This study aimed to assess the incidence, predictors, and outcomes of breakthrough infection (BI) following coronavirus disease (COVID-19) vaccination in patients with systemic sclerosis (SSc), a risk group associated with an immune-suppressed state and high cardiopulmonary disease burden. Cross-sectional data from fully vaccinated respondents with SSc, non-SSc autoimmune rheumatic diseases (AIRDs), and healthy controls (HCs) were extracted from the COVAD database, an international self-reported online survey. BI was defined according to the Centre for Disease Control definition. Infection-free survival was compared between the groups using Kaplan-Meier curves with log-rank tests. Cox proportional regression was used to assess the association between BI and age, sex, ethnicity, and immunosuppressive drugs at the time of vaccination. The severity of BI in terms of hospitalization and requirement for oxygen supplementation was compared between groups. Of 10,900 respondents, 6836 fulfilled the following inclusion criteria: 427 SSc, 2934 other AIRDs, and 3475 HCs. BI were reported in 6.3% of SSc, 6.9% of non-SSc AIRD, and 16.1% of HCs during a median follow-up of 100 (IQR: 60-137) days. SSc had a lower risk for BI than HC [hazard ratio (HR): 0.56 (95% CI 0.46-0.74)]. BIs were associated with age [HR: 0.98 (0.97-0.98)] but not ethnicity or immunosuppressive drugs at the time of vaccination. Patients with SSc were more likely to have asymptomatic COVID-19, but symptomatic patients reported more breathlessness. Hospitalization [SSc: 4 (14.8%), HCs: 37 (6.6%), non-SSc AIRDs: 32(15.8%)] and the need for oxygenation [SSc: 1 (25%); HC: 17 (45.9%); non-SSc AIRD: 13 (40.6%)] were similar between the groups. The incidence of BI in SSc was lower than that in HCs but comparable to that in non-SSc AIRDs. The severity of BI did not differ between the groups. Advancing age, but not ethnicity or immunosuppressive medication use, was associated with BIs.

Correlates of breakthrough COVID-19 in vaccinated patients with systemic sclerosis: survival analysis from a multicentre international patient-reported survey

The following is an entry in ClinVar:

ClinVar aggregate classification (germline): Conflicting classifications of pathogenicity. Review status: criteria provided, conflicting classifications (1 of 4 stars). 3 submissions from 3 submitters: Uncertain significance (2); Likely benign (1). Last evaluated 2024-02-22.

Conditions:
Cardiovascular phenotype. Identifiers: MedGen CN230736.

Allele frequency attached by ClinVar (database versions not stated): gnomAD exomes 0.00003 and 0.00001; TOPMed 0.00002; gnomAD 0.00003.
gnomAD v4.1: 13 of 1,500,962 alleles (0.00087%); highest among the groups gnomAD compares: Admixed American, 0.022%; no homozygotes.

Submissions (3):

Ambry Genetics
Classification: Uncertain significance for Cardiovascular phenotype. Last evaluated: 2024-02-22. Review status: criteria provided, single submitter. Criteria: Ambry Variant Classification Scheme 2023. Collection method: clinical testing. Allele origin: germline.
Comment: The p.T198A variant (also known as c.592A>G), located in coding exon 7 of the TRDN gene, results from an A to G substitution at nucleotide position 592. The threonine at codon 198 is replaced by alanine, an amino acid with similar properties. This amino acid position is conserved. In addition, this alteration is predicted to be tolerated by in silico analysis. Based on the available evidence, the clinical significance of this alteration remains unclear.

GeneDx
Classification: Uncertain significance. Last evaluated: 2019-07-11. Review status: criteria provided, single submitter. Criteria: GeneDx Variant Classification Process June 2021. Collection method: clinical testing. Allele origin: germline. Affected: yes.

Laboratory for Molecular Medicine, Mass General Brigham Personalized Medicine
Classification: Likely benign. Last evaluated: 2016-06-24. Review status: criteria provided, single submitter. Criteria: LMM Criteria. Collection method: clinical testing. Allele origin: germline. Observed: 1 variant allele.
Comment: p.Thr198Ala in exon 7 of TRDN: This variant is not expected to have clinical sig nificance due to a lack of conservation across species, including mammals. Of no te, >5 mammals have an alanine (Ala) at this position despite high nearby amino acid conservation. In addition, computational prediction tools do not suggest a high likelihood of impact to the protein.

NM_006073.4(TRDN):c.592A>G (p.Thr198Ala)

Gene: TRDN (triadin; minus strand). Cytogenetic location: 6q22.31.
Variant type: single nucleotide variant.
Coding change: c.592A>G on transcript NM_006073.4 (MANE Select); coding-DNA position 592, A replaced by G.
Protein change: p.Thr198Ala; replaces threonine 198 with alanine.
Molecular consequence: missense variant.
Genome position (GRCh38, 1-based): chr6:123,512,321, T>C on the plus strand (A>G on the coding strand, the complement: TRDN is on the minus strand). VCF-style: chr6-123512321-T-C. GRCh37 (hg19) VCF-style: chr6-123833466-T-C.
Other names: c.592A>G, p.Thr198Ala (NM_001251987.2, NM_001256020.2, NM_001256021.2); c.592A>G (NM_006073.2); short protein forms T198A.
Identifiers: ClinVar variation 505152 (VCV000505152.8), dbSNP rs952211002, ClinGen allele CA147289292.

Cavagna, L;
2023-01-01

Abstract

This study aimed to assess the incidence, predictors, and outcomes of breakthrough infection (BI) following coronavirus disease (COVID-19) vaccination in patients with systemic sclerosis (SSc), a risk group associated with an immune-suppressed state and high cardiopulmonary disease burden. Cross-sectional data from fully vaccinated respondents with SSc, non-SSc autoimmune rheumatic diseases (AIRDs), and healthy controls (HCs) were extracted from the COVAD database, an international self-reported online survey. BI was defined according to the Centre for Disease Control definition. Infection-free survival was compared between the groups using Kaplan-Meier curves with log-rank tests. Cox proportional regression was used to assess the association between BI and age, sex, ethnicity, and immunosuppressive drugs at the time of vaccination. The severity of BI in terms of hospitalization and requirement for oxygen supplementation was compared between groups. Of 10,900 respondents, 6836 fulfilled the following inclusion criteria: 427 SSc, 2934 other AIRDs, and 3475 HCs. BI were reported in 6.3% of SSc, 6.9% of non-SSc AIRD, and 16.1% of HCs during a median follow-up of 100 (IQR: 60-137) days. SSc had a lower risk for BI than HC [hazard ratio (HR): 0.56 (95% CI 0.46-0.74)]. BIs were associated with age [HR: 0.98 (0.97-0.98)] but not ethnicity or immunosuppressive drugs at the time of vaccination. Patients with SSc were more likely to have asymptomatic COVID-19, but symptomatic patients reported more breathlessness. Hospitalization [SSc: 4 (14.8%), HCs: 37 (6.6%), non-SSc AIRDs: 32(15.8%)] and the need for oxygenation [SSc: 1 (25%); HC: 17 (45.9%); non-SSc AIRD: 13 (40.6%)] were similar between the groups. The incidence of BI in SSc was lower than that in HCs but comparable to that in non-SSc AIRDs. The severity of BI did not differ between the groups. Advancing age, but not ethnicity or immunosuppressive medication use, was associated with BIs.
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Utilizza questo identificativo per citare o creare un link a questo documento: https://hdl.handle.net/11571/1487468
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